Despite the shared motivation to grow the league, there's a rift between a couple of camps within the ownership group. A lot of the smaller markets want revenue sharing. A lot of the larger markets don't want to give up their hard earned extra cash to fund the smaller markets. Yet, if we expect many of the smaller market teams to survive, something has to give.
Which brings us back to Wyc and the Celtics. Would they rather A) continue with the status quo model and then send money off to New Orleans to help pay for Emeka Okafor's salary or B) take a bite out of player revenues across the board?
Now you are getting to the root of the matter. Bottom line: many of the teams mismanaged their business models and the business of the NBA is not always as easy as it seems. So if the owners are motivated by making money then something has to give.
(A side note: There is some considerable discussion that could be made about what owners should expect from buying an NBA team. Year to year profits might not even be viable goal for a team looking to contend. So even though Wyc might be a huge fan willing to lose money to win, he's also an investment banker who wants to see his investments pay off sometime.)
A Different Kind of Window
So maybe the Boston Celtics were going to enjoy a modest profit this year, or maybe not. Maybe one year less of paying the salaries on the Big 3 without bringing in any ticket sales or other game-day related revenues is somewhere near a wash at the end of the day. Maybe the ownership group decided that if they have to share revenues, they better first have a lower payroll or else it isn't really worth having a season.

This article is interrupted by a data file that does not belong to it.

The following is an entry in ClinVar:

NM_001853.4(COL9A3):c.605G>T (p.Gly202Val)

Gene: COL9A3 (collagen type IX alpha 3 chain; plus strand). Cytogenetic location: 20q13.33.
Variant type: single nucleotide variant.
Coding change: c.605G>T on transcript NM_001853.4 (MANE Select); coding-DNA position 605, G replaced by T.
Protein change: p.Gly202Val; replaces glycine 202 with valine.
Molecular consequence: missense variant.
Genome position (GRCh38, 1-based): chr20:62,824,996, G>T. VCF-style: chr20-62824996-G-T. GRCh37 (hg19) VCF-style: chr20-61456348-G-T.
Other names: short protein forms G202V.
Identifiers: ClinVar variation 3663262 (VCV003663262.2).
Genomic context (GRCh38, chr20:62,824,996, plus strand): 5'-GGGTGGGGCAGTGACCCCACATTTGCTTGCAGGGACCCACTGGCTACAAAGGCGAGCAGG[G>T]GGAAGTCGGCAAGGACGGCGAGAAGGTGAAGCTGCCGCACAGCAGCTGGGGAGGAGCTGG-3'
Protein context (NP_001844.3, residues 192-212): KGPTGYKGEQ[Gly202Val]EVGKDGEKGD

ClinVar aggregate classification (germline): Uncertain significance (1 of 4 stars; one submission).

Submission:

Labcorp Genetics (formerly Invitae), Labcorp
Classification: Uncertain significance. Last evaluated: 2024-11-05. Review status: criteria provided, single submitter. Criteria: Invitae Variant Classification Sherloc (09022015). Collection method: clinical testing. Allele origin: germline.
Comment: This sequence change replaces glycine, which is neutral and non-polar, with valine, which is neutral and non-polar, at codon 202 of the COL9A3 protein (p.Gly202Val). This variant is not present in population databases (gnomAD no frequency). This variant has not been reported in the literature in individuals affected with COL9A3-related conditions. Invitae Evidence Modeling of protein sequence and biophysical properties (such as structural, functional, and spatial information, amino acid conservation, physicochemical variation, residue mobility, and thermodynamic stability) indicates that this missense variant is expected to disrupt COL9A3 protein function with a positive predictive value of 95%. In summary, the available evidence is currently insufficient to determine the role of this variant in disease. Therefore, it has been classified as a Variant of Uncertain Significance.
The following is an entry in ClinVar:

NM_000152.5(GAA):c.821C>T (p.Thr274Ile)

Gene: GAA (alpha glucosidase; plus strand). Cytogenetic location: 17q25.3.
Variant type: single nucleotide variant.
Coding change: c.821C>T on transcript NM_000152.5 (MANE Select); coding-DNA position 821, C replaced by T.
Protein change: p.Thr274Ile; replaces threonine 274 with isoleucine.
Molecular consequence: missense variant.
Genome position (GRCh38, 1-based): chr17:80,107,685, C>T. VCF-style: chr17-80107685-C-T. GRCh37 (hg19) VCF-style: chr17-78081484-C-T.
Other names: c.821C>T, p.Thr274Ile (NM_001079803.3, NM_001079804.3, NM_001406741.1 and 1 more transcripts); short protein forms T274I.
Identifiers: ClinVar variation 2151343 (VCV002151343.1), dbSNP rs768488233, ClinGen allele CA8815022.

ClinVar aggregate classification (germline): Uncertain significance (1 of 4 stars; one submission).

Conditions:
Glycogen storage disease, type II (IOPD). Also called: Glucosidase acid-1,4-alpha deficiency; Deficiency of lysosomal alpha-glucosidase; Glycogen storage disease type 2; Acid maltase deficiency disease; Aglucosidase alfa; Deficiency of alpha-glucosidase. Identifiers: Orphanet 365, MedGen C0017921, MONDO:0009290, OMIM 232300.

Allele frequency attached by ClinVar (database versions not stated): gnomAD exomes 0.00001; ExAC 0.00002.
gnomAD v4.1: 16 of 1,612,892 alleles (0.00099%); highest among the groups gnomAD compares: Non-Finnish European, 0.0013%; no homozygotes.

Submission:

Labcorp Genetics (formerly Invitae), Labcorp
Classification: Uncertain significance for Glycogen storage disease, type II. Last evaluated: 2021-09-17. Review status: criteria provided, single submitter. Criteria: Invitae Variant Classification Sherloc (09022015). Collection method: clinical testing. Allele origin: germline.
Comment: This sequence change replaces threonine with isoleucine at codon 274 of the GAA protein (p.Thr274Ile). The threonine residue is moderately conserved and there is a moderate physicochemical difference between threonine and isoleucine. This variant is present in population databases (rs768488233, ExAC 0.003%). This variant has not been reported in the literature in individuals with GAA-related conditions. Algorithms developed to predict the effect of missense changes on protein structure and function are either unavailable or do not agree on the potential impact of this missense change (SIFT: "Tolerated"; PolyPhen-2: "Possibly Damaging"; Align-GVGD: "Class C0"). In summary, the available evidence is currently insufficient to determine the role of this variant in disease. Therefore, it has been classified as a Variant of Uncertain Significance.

Perhaps they also know that in 2012 the Celtics can react to a new CBA with the flexibility of a lower payroll. From a purely dollars and cents perspective the Window might actually be opening after the Big 3 leave. I wonder if Wyc would have a different attitude if the CBA was expiring next year instead of this summer (and Dwight Howard was gearing up for a The Decision TV special). Again, that's just vague speculation and I hesitate to take any of this to the proverbial bank, but it is food for thought.
Does any of this make me side more with the owners or sympathize with their efforts? Not really. It just helps me understand just a little bit better what they are driving at.
- Report: Celtics owner Wyc Grousbeck willing to lose entire season | Celtics Town | Boston Celtics blog | Celtics news
- Report: NHL owners tell NBA brethren losing season "worth it" | ProBasketballTalk
- Celtics' success traced, in part, to the fortunes of a blind son - NBA - ESPN
- NBA Lockout Now Has A Mystery Meat: 'Other Expenses'
- 2016: How much TV money will the NBA be making? « HoopSpeak.com
- Calling Foul on N.B.A.'s Claims of Financial Distress - NYTimes.com
- NBA responds to NYTimes.com blog based on inaccurate info | NBA.com
- Calvin and Hobbes Comic Strip, July 06, 2011 on GoComics.com